6th Grade Orientation at Sunridge Middle School
What if you were a sixth grader and the first time you entered your new middle school was in mid-March? That’s the experience the sixth graders at Sunridge Middle School had today, March 17th, when an excited staff greeted them for orientation. The majority of these students have been doing Comprehensive Distance Learning (CDL) since September, seeing their teachers on a computer screen from their homes. But today, it was totally different.
“Seeing their faces, even in masks, instead of on camera and seeing the smiles in their eyes is so great! Even with the students’ nervousness, this is a great day,” said Karen Weber, Paraprofessional at SMS. Weber, standing in the sunshine near the student car drop-off area, was happy, but emotional. “I feel like I am going to cry from happiness.”
After students were dropped off by their parents or by bus, they were directed to enter several different exterior doors closest to their first classroom to avoid too much time in hallways. Sixth grader Olivia Allen sat in her classroom, eager to get started. “I feel so excited and can’t wait to get a tour of the school. I don’t care if we had to wait until March, April or May, I’m just happy to be here,” she said.
William Freeman, sixth grader, said he expected the school and classrooms at SMS to be a little bigger. “It’s going to be hard because we have to sometimes go outside the school to get to different classes, but it’s nice to be here.”
Today’s Sixth Grade Orientation means sixth graders can experience the school by themselves, as they would have in a regular year. Students are divided into AM and PM cohorts for physical distancing; morning cohorts run from 8:30 to 11:20 AM and afternoons run from 12:30 to 3:20 PM. Students attend periods 1, 2, 3 and 5 on Gold Days and 6, 7, 8 and Advisory on Green Days five days a week. Classrooms are cleaned between class periods and sanitized thoroughly between cohorts. On the Monday after Spring Break, March 29th, the sixth graders will return along with seventh and eighth graders in the building.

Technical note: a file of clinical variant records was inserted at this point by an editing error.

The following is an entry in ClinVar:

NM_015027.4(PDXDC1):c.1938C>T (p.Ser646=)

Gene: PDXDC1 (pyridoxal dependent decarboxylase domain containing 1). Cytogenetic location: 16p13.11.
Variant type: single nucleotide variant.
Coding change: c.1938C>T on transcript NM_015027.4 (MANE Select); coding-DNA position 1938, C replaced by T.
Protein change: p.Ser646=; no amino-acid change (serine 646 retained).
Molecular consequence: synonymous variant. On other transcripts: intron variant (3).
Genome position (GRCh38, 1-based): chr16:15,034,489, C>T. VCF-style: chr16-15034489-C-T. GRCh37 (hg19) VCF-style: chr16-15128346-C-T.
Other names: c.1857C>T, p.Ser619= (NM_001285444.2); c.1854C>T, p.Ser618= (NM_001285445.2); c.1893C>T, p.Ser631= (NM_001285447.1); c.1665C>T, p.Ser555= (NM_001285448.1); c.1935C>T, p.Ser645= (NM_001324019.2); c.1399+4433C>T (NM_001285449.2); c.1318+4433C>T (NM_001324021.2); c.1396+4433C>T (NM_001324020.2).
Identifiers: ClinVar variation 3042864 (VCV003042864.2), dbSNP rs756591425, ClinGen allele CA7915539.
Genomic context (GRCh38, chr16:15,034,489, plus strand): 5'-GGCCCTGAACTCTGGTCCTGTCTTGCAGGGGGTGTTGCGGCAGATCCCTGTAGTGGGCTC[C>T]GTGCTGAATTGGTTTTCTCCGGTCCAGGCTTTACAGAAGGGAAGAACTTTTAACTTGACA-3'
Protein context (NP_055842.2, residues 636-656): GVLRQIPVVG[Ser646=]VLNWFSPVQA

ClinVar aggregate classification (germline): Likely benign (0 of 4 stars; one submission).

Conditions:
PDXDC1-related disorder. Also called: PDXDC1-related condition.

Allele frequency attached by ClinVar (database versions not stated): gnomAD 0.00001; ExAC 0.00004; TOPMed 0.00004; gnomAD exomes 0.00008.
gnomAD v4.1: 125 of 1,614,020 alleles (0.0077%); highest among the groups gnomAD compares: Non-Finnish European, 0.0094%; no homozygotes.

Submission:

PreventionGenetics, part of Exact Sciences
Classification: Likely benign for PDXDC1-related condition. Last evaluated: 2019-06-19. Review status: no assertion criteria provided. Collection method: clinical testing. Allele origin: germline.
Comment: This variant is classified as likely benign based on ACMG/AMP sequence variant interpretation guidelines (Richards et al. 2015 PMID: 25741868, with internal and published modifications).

SMS Principal Dave Williams said the staff have worked hard to measure spaces, organize traffic patterns with arrows on the floor, learn and train on safety protocols, divide students into cohorts with parent input and more. “We are absolutely ecstatic to see our students today. We have been waiting a year for this,” Williams said. Detailed planning and thinking through multiple scenarios has helped, Williams said, “but in 27 years of education, I have never opened a building for the “first” day of school like this. Our priority is for students and staff to be safe and we are ready.”